Special Issue "Proceedings of 7th International Conference on the Assessment of Animal Welfare at Farm and Group Level"

A special issue of Animals (ISSN 2076-2615).

Deadline for manuscript submissions: closed (15 December 2017).

Special Issue Editors

Guest Editor
Dr. Paul Koene

Animal Welfare, Wageningen Livestock Research, Wageningen University & Research, De Elst 1, 6708 WD Wageningen, The Netherlands
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Interests: Animal behaviour, Animal ecology, Animal health and welfare, Farm and captive animals,
Guest Editor
Dr. Frank Tuyttens

Institute for Agricultural and Fisheries Research, Scheldeweg 68, 9090 Melle, Belgium
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Guest Editor
Dr. Inonge Reimert

Department of Animal Sciences, Adaptation Physiology Group, Wageningen University, P.O. Box 338, 6700 AH, Wageningen, The Netherlands
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Special Issue Information

Dear Colleagues,

This special issue is open for submissions of papers presented at 7th International Conference on the Assessment of Animal Welfare at Farm and Group Level, Wageningen, The Netherlands, 5-8 September 2017.

Dr. Paul Koene
Dr. Frank Tuyttens
Dr. Inonge Reimert
Guest Editors

Manuscript Submission Information

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Published Papers (14 papers)

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Research

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Open AccessArticle
Operationalizing Principle-Based Standards for Animal Welfare—Indicators for Climate Problems in Pig Houses
Animals 2018, 8(4), 44; https://doi.org/10.3390/ani8040044
Received: 14 November 2017 / Revised: 1 March 2018 / Accepted: 19 March 2018 / Published: 23 March 2018
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Abstract
The Dutch animal welfare law includes so-called principle-based standards. This means that the objective is described in abstract terms, enabling farmers to comply with the law in their own way. Principle-based standards are, however, difficult for the inspection agency to enforce because strict [...] Read more.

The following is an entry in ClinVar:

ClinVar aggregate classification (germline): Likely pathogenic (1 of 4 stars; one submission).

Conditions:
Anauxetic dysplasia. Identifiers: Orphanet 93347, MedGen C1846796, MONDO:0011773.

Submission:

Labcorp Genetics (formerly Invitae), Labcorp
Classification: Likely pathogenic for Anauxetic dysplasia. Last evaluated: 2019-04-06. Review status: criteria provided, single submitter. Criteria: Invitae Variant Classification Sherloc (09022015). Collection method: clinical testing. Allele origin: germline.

The Dutch animal welfare law includes so-called principle-based standards. This means that the objective is described in abstract terms, enabling farmers to comply with the law in their own way. Principle-based standards are, however, difficult for the inspection agency to enforce because strict limits are missing. This pilot project aimed at developing indicators (measurements) to assess the climate in pig houses, thus enabling the enforcement of principle-based standards. In total, 64 farms with weaners and 32 farms with growing–finishing pigs were visited. On each farm, a set of climate-related measurements was collected in six pens. For each of these measurements, a threshold value was set, and exceeding this threshold indicated a welfare risk. Farm inspections were carried out during winter and spring, thus excluding situations with heat stress. Assessment of the variation and correlation between measurements reduced the dataset from 39 to 12 measurements. Using a principal components analysis helped to select five major measurements as warning signals. The number of exceeded thresholds per pen and per farm was calculated for both the large (12) and small (five) sets of measurements. CO2 and NH3 concentrations were related to the outside temperature. On colder days, there was less ventilation, and thus CO2 and NH3 concentrations increased. Air quality, reflected in the CO2 and NH3 concentrations, was associated with respiratory problems. Eye scores were positively correlated with both pig and pen fouling, and pig and pen fouling were closely related. We selected five signal indicators: CO2, NH3, and tail and eye score for weaners and finishers, and added ear score for weaners and pig fouling for growing–finishing pigs. The results indicate that pig farms can be ranked based on five signal indicators related to reduced animal welfare caused by climatic conditions. This approach could be adopted to other principle-based standards for pigs as well as for other species. Full article
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Open AccessFeature PaperArticle
Exploring the Framing of Animal Farming and Meat Consumption: On the Diversity of Topics Used and Qualitative Patterns in Selected Demographic Contexts
Animals 2018, 8(2), 17; https://doi.org/10.3390/ani8020017
Received: 15 October 2017 / Revised: 13 January 2018 / Accepted: 18 January 2018 / Published: 24 January 2018